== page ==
Club Nintendo

Club Nintendo
Official logo of the Club Nintendo program

Club Nintendo is the name of several publications and a more well-known customer loyalty program provided by Nintendo. The loyalty program is free to join and is committed to providing rewards in exchange for consumer feedback and loyalty to purchasing official Nintendo products. Members of Club Nintendo may earn credits or "coins" by submitting codes found on Nintendo products and systems, which may be traded in for special edition items only available on Club Nintendo. Rewards include objects such as playing cards, tote bags, downloadables, and warranty extensions on select Nintendo products.



Mexico and Latin America

Club Nintendo is the name of the official Nintendo magazine in Mexico and Latin America.

The magazine was founded in December 1990 by José "Pepe" Sierra and Gustavo "Gus" Rodríguez. It was the first magazine in Mexico about Nintendo made by fans of video games, and quickly became the leading game magazine in México and Latin America.[citation needed]


In Europe, Club Nintendo was the name of three magazines which started publishing in 1989. The European version was published in several languages, and there were separate publications for The Netherlands, Germany, Greece, Slovenia, Scandinavia and Finland. All were later discontinued and eventually replaced. The last German issue was published in August 2002.[1]


In Australia Club Nintendo was a magazine that started in 1991 & was released by Catalyst Publishing in Melbourne. A thin magazine that was roughly 31 pages it featured very few screenshots of games. Australia eventually received their own version of Nintendo Magazine System by which time this magazine had ceased. Catalyst Publishing later took over Nintendo Magazine System in 1996 from the previous publisher.

Loyalty program

The Club Nintendo loyalty program offers rewards to members who collect points (sometimes referred to as "Stars" or "Star Points", the program is also commonly known as the Stars Catalogue; the North American Club uses "Coins") which are gained primarily by purchasing and registering certain first-party hardware and software titles by Nintendo. Points are also awarded for the purchase of select third-party titles, and can also be obtained by participating in surveys, inviting others to become a Club Nintendo member or even simply visiting a web site.

Rewards range from digital content such as computer wallpaper, music and mobile phone ringtones, to physical items such as keyrings, calendars, t-shirts and other clothing items, to premium items such as soundtrack albums and game controllers. Some of the premium rewards are even Club Nintendo exclusive video games. These video games can be either digital content (WiiWare, DSiWare) or a physical item (Wii, DS) depending on how, on a game by game basis, they are offered. Many reward items are exclusive to particular Club Nintendo territories, and physical items are sometimes only available in limited quantities.


Club Nintendo (Japanese: クラブニンテンドー) is an official Nintendo club for Japanese fans. It launched on October 31, 2003[2] and was the second Nintendo reward program to be set (Coming after the European Nintendo VIP 24:7 program) but was the first to be called Club Nintendo.

The Japanese Club Nintendo offers rewards such as Wii Remotes with television remote control functionality, exclusive and unreleased games such as Tingle's Balloon Fight DS and Exclamation Warriors Sakeburein, game soundtrack CDs and exclusive accessories such as a Super Famicom style Classic Controller for the Wii.[3]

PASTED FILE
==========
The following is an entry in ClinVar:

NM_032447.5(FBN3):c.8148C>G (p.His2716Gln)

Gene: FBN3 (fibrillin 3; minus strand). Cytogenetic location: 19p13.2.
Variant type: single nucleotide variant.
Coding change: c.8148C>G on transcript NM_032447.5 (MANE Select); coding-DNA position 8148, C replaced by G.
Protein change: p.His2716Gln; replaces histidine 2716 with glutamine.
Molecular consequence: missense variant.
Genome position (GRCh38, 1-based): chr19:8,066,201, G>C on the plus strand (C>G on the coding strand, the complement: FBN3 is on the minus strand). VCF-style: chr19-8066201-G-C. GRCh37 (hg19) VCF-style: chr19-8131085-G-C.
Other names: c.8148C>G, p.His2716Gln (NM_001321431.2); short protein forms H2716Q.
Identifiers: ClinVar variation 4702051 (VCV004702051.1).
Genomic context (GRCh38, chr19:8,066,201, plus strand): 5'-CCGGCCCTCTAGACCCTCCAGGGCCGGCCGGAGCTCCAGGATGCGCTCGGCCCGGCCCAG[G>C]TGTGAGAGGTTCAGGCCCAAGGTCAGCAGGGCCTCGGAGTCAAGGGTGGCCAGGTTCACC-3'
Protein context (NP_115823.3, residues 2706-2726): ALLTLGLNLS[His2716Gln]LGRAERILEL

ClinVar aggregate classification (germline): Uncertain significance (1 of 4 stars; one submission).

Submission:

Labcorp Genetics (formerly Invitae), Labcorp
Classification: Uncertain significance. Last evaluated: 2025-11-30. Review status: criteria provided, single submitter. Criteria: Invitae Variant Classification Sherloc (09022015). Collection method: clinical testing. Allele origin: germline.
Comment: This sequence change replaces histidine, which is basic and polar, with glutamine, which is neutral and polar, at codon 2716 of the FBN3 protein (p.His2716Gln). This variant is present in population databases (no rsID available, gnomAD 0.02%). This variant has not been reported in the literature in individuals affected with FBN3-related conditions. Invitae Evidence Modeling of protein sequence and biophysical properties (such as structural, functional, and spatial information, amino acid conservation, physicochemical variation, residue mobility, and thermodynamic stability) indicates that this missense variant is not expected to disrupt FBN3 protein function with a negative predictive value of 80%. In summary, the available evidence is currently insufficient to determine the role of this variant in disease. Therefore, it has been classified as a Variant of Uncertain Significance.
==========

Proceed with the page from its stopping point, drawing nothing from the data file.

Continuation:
Club Nintendo in Europe was launched as Nintendo VIP 24:7 on May 3, 2002, to coincide with the European launch of the Nintendo GameCube. It promised exclusive news, reviews, previews and forums to members. However, because released titles are often delayed in European countries (usually due to localization), the exclusive features could be often found elsewhere on the internet.[4] To coincide with the release of the Wii, VIP 24:7 was renamed to Club Nintendo and adopted the Japanese Club Nintendo logo.

The Club Nintendo of Europe features a Star Points system where members can exchange stars earned by registering games and consoles for items in the Stars Catalogue, and for Wii Points to use in the Wii Shop Channel, which are available only in sets of 100, 300, 500 and 1000 Points.[5] Originally, a maximum of two Wii Points Cards per day per account was available for purchase; this later changed to one a day.[6] Since September 2008, stars can also be used to buy singles and albums at the music online store At the time of writing, June 2010, music download vouchers no longer appear in the Club Nintendo Stars Catalogue, and the actual download site is unavailable[7]

Members enter PIN codes found on inserts included with certain games and hardware to earn stars. These can range from 100 to 1000 stars in value. Upon registering as a member on Nintendo of Europe's website, one is rewarded with 250 stars. Encouraging other people to register with Nintendo of Europe earns members 250 stars per sign-up.[8] After registering, members can choose to receive special emails from Nintendo, which can include surveys which also reward members with stars. Daily visits to the website also once earned members 5 stars per day, but this was later removed.


Some criticism comes from the fact that the Nintendo of Europe Stars Catalogue is only available to members in the United Kingdom and Ireland, the Netherlands, Germany, Belgium, France, Spain, Italy and later Portugal. In addition, Nintendo of Europe's website is notorious for becoming easily overwhelmed by traffic when quantities of the more valuable items are added, which often causes difficulty for customers who are attempting to make purchases.[citation needed] There was also some consternation that very few items were added to the site for an extended period of time, with the frequency of larger batches of non-digital items being added becoming quite rare.[citation needed]